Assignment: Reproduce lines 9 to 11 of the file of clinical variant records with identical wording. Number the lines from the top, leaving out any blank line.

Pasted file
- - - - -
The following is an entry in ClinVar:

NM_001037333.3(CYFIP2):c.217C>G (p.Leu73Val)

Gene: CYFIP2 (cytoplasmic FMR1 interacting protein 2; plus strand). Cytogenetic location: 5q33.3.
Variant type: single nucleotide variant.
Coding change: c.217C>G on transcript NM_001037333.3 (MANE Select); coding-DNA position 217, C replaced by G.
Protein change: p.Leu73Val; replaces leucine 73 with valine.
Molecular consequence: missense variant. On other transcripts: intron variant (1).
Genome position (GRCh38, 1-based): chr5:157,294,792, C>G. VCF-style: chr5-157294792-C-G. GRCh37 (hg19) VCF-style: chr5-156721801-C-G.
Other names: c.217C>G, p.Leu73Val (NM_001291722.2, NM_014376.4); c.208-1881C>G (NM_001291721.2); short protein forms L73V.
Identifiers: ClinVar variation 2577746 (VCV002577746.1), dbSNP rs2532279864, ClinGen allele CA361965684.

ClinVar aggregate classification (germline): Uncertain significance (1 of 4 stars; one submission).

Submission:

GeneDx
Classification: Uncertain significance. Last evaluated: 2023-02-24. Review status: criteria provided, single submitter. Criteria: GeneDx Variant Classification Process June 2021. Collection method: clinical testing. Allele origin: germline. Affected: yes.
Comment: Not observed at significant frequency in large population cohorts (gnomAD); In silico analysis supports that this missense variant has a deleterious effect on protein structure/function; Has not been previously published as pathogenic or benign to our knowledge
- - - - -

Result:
Other names: c.217C>G, p.Leu73Val (NM_001291722.2, NM_014376.4); c.208-1881C>G (NM_001291721.2); short protein forms L73V.
Identifiers: ClinVar variation 2577746 (VCV002577746.1), dbSNP rs2532279864, ClinGen allele CA361965684.

ClinVar aggregate classification (germline): Uncertain significance (1 of 4 stars; one submission).